Global warming, rising sea levels, fiercer and more frequent hurricanes and environmental degradation could result in $350 billion in losses over the next 20 years on the Gulf Coast, America's oil and natural gas nerve center, according to a risk assessment released Wednesday by power company Entergy Corp.
The analysis of hazards, assets and vulnerabilities - including the offshore oil and gas world in the Gulf of Mexico - paints a bleak picture for the energy corridor between Texas and Alabama.
"Sitting here doing nothing is not a plan that is acceptable," said Wayne Leonard, the chairman and CEO of Entergy, a Fortune 500 power provider based in New Orleans.
Entergy is one of the largest nuclear power providers in the United States and an advocate of expanding nuclear power as an alternative to fossil fuels that generate greenhouse gases.
Leonard called the report a "call to arms" to the Gulf Coast's governors, policy makers and oil and gas companies to wake up to the threat of climate change and do much more to invest in preparing for a risky future.
He said the report showed that losses from hurricanes and other environmental hazards would take a toll on the region's economy. For instance, losses of $350 billion - which amounts to rebuilding New Orleans' entire asset base six times - would consume about 3 percent of the region's gross domestic product each year, the report said.
"It's a road map for us to adapt to a world we don't really want to be living in, but we really may not have a choice," Leonard said.
The $4 million study was done by McKinsey & Co., an economic research firm, and Swiss Re, a company that specializes in risk assessments. The report was presented at a conference on problems with the world's deltas in New Orleans organized by America's Wetland, a nonprofit seeking to get Congress and the White House to restore the Mississippi River delta from eroding away.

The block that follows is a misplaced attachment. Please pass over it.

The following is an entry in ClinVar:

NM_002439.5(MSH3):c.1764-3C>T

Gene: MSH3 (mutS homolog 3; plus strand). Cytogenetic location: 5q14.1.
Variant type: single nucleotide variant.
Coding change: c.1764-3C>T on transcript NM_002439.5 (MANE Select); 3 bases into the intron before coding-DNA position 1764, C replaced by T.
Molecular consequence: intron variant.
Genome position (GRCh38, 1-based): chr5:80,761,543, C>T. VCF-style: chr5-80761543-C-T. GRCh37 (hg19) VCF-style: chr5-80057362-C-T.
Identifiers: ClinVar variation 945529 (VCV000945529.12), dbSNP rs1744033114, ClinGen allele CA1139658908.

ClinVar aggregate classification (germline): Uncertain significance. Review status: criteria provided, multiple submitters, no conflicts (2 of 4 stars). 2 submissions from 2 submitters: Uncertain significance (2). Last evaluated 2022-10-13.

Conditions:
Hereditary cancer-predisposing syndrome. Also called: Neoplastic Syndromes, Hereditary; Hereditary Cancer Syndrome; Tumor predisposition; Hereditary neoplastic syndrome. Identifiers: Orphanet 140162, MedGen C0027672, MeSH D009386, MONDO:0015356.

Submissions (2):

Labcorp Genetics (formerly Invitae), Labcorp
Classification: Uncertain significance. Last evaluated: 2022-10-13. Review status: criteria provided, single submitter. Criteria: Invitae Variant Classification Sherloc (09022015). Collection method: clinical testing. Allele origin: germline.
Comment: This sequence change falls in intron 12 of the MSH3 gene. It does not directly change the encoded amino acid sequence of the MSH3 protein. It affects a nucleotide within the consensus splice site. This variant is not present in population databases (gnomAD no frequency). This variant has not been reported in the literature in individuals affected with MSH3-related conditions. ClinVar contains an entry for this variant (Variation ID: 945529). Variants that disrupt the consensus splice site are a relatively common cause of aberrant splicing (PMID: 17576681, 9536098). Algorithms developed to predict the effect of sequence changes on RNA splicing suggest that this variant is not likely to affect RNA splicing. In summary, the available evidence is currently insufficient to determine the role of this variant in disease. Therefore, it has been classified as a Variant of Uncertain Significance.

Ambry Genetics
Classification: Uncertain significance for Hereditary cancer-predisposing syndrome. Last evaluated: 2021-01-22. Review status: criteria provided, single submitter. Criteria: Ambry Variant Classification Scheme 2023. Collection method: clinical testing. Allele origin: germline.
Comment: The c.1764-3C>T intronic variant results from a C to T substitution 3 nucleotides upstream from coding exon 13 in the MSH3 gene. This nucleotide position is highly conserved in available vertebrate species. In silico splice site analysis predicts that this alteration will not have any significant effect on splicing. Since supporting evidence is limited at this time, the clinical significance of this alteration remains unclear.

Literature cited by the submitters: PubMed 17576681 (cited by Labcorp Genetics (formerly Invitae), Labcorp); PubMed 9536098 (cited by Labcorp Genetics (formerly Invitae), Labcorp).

The Entergy study focused on climate change, hurricanes and subsidence, the gradual sinking of coastal lands, a phenomenon particularly bad in Louisiana where the delta is eroding. About 25 square miles of the delta is turned into open water each year.
On average, the Gulf region suffers losses of about $14 billion a year, the Entergy study found. But over the next 20 years, losses are expected to rise to between $18 billion and $23 billion a year, depending on the severity of global warming.
Looking ahead even further, the study said losses could increase to between $26 billion and $40 billion a year after 2030 if global warming worsens.
Of course, losses could be averted by spending tens of billions of dollars to prepare for future hazards, the study said.
The study looked at the benefits of tougher building codes, better levees, restoring wetlands and beaches, changing practices in offshore drilling, such as higher standards for offshore platforms and replacing semi-submersible drilling rigs with drill ships, and strengthening electric utility systems.
If $76 billion in private funds and $44 billion in public funds were spent by 2030, the region would incur nonetheless heavy losses of about $14 billion a year, the study found.
Still, the analysis said spending $50 billion by 2030 would avert about $135 billion in future losses and investing $120 billion would avert $200 billion in future losses.
Leonard said the best course of action would be to cut down on greenhouse gases and fight global warming.
"Even all the measures we can possibly take doesn't even begin to solve the problem of climate change," Leonard said.